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Transportation sector braces for boom 
Published: May 14, 2008
Source: Derek Sankey, The Calgary Herald
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Universities and colleges are broadening their training programs for the transportation and logistics industry as the sector faces increasing demand for workers with more versatile skills in all areas, particularly middle- and upper-management jobs.

About 86,000 people will be needed annually to fill the void left by retiring workers and surging demand in areas such as the railway industry and others, according to organizations that track the sector such as the Van Horne Institute at the University of Calgary.

After trying to launch a transportation and logistics program a few years ago at the U of C that focused on social sciences, the president of the Van Horne Institute is now working with the Haskayne School of Business at the university to develop a bachelor of commerce degree with a transportation specialization.

"Social sciences are still a very important aspect to it, such as transportation geography and economics, but now we're more focused on creating a bigger emphasis on making it part of a business degree," says Peter Wallis, president of the Van Horne Institute.

The general public has a pretty narrow view of what types of skills are needed in the transportation and logistics field, typically thinking of warehouse workers or truck drivers without recognizing the vast spectrum of other occupations within the field, he says.

"We're now in the process of designing it and working with industry so people have a broader understanding of supply chain and operations management," says Mr. Wallis.

Since Alberta's economy remains strong and is geographically situated as an inland transportation hub, Mr. Wallis believes it's a perfect location to develop these types of programs.

Paul Wajda knows how desperately needed people are with both traditional skills, such as heavy-duty mechanics and railway conductors, and more complex skills, typically found in middle- to upper-management business and operations roles.

As director of talent acquisition and development for Canadian Pacific, he's hiring about 1,100 people a year for the next three years both on the union side and management side.

"You could pretty much come into a company like CP and get any kind of career you want because we're so diverse, from finance to marketing to operations to HR to public affairs and communication," says Mr. Wajda.

"A lot of people can leave in the next four to five years and they're the senior people. We have to transfer that knowledge from those individuals to the younger generation," he says.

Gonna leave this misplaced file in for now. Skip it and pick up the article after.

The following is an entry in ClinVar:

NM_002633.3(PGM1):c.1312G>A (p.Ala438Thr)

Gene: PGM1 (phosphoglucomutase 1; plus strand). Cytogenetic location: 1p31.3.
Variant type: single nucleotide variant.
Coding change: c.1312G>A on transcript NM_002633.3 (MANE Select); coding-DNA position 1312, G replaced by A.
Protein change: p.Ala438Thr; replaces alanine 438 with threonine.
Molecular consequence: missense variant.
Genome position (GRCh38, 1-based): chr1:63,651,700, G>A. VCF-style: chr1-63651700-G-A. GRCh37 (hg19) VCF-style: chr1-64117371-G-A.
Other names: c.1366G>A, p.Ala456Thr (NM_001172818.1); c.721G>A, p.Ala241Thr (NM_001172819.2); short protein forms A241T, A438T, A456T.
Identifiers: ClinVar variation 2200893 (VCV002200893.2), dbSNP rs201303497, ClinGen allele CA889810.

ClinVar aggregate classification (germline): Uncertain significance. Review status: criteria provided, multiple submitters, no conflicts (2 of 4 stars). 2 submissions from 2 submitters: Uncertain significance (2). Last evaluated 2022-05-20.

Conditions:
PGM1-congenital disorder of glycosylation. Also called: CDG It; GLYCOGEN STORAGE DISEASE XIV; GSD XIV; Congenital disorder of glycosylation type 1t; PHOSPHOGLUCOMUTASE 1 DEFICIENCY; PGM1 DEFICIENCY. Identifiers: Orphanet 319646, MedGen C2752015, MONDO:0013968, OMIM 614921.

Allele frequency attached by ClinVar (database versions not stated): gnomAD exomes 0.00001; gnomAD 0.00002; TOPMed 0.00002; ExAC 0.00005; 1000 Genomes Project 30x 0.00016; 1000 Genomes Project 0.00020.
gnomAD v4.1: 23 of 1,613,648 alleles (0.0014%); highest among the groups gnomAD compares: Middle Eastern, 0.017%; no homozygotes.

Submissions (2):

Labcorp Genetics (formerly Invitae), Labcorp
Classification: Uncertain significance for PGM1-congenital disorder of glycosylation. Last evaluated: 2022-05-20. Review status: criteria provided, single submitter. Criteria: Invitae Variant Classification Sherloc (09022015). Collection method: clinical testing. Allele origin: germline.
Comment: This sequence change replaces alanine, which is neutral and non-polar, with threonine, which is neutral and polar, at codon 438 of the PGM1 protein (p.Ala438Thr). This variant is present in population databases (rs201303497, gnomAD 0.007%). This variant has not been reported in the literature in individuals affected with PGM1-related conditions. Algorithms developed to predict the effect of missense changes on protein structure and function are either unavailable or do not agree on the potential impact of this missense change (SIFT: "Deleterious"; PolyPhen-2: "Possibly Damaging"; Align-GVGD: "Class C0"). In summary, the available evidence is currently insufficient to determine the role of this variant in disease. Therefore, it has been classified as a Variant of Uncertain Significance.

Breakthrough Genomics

The average age of workers in the rail industry is also older than the national average for the transportation and logistics sector: 45 versus 39 years old. It means his company's workforce strategy is ahead of the curve and needs to address the urgent need for people in the next few years after several years of downsizing in the past.

"We're running record tonnage, which means we need to hire more people," says Mr. Wajda.

Mount Royal College's Valerie Kinnear, program chairwoman of the bachelor of applied international business and supply chain management program, launched in 2004, says the need for versatile graduates has never been more apparent.

"The combination of a business background with more specific skills on operating transportation and logistics businesses is really what it's about," she says, adding all of the program graduates found immediate employment in a wide range of industries.

"There's higher demand for workers than we've had students to take on those positions," says Ms. Kinnear.

The busy pace of the oil and gas sector has only exacerbated the need for students with a broad skill set in transportation and logistics with the business and operations management skills to make them versatile additions to any company, operating in areas such as the oilsands.

"A large chunk of running any business is making sure you've got what you need, where you need it and when you need it," she says. "There's such a huge need to get things into place to run your operations for these huge (oilsands) projects."

Companies in more traditional sectors, such as trucking and rail, are also clearly experiencing a need for workers due to the demographic reality facing them, so Mr. Wajda believes working closely with training institutions to identify specific areas of hottest demand in the future will be paramount to any effective workforce strategy.

CP works with SAIT Polytechnic, NAIT, BCIT and other post-secondary institutions across Canada to help develop the next generation of employees for its wide geographic base.

"Alberta is a hot market right now, B.C. is one and Saskatchewan will probably be the next one, but we have strategies to get people from the Atlantic provinces, Quebec, Ontario. We're looking at foreign workers -- anything to help us meet our growth strategy," says Mr. Wajda.


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